No amount of money can replace a life or lessen the impact of serious injury. But General Motors' recent announcement that it will move swiftly to compensate victims of crashes in cars with faulty ignition switches is exactly what the company should do to take responsibility for its mistakes. GM has finally admitted its decadelong error and should hasten to make right its contract with consumers who have suffered because of the company's deceit.
Kenneth Feinberg, an independent claims administrator hired by GM to craft the company's victim compensation plans, said the company has not set a limit for the amount of money it will spend on victim payments. Eligible recipients will be limited to victims and the families of those killed or injured in one of the 2.6 million small cars GM recalled earlier this year because of faulty ignition switches. When bumped, the switches caused the engine to shut off and rendered air bags inoperable. The company, which has acknowledged at least 13 deaths and 54 injuries because of the faulty ignition switches, knew about the problem for at least 10 years before issuing a recall in February.
Crash victims or their relatives, including people who have reached settlements with GM, will be eligible to receive $1 million for each death and $300,000 for a spouse and each dependent. A victim's lifetime earning potential also will factor into compensation offers. GM will not consider driver negligence, such as driving under the influence, texting or speeding when it evaluates claims. And the company will allow claimants with incidents that occurred before its 2009 bankruptcy agreement to seek compensation. The announcement came just hours before GM issued yet another massive recall. This time, the company recalled 8.4 million automobiles with ignition switch problems. So far this year, GM has recalled 29 million automobiles in North America. GM expects safety repairs to cost the company $2.5 billion this year, a figure that does not include potential victim payouts.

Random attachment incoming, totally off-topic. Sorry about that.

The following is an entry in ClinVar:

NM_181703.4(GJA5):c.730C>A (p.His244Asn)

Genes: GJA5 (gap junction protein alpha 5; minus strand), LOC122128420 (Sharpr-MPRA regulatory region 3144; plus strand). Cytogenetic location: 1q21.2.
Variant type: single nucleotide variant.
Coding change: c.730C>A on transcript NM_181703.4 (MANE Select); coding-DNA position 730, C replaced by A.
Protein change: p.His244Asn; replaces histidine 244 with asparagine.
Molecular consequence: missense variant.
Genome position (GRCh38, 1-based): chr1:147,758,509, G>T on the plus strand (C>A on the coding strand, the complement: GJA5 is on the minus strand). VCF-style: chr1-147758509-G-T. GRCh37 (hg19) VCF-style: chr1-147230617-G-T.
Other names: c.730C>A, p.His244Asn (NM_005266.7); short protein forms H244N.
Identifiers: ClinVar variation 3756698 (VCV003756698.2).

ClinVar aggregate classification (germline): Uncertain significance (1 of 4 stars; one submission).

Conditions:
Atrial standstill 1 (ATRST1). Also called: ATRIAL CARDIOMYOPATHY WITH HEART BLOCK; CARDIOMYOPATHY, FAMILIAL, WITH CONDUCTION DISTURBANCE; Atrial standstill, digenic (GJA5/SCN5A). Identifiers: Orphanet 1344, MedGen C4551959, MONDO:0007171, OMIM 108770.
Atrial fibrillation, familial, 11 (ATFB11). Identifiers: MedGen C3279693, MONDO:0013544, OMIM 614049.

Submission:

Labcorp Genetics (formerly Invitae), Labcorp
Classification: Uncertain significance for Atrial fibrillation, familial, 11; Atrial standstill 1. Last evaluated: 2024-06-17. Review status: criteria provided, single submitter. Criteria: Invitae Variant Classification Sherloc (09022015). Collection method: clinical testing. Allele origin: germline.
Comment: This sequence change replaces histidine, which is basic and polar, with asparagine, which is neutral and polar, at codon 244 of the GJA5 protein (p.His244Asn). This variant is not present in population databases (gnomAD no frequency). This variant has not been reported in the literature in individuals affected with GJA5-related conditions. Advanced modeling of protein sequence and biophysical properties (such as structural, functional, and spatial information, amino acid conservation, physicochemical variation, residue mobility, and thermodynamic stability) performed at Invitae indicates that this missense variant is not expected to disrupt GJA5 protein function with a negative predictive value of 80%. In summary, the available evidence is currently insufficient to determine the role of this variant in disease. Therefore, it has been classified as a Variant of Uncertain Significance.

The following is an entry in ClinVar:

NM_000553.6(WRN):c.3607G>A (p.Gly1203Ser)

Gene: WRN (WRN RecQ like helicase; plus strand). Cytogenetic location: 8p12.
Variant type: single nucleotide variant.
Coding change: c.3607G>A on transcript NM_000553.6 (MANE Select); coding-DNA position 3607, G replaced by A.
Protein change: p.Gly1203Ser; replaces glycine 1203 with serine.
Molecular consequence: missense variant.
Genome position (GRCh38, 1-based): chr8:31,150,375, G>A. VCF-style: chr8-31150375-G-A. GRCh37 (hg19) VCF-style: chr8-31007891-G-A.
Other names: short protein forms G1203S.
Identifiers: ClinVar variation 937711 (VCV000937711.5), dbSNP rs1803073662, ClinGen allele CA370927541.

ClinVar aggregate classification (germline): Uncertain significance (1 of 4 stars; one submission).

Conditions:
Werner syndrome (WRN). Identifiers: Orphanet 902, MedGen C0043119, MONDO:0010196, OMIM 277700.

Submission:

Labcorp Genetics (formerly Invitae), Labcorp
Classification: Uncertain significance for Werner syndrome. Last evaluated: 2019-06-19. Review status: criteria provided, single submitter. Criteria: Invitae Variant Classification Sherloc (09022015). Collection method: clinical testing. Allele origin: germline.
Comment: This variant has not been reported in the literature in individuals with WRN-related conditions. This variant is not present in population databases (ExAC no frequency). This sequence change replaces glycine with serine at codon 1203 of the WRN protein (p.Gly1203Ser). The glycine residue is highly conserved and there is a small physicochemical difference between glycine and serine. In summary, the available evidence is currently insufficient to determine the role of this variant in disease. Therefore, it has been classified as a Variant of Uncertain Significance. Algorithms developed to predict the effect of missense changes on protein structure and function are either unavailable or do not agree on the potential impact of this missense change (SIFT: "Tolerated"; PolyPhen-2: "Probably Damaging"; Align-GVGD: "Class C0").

As GM continues to march through this devastating period in its history, it should not haggle with the relatives of the dead or the injured. The company, which says many claims will be processed in as little as 90 days, should pay up and move on. If claimants are unhappy with Feinberg's offer, they should take their cases to court, where they should find a contrite GM ready to work out a deal. GM should not enter into protracted battles with victims who have already suffered enough.
It should not have taken a total meltdown for GM to be accountable for the quality of its products and recall them at the first sign of systemic failure. The company appears headed toward addressing its considerable wrongs. But even with seemingly endless recalls, criminal investigations, congressional scrutiny, a $35 million fine and the firing of 15 GM employees in June, government regulators cannot trust GM to police itself. It will take a concerted effort by the government, the company and the public to ensure GM remains accountable.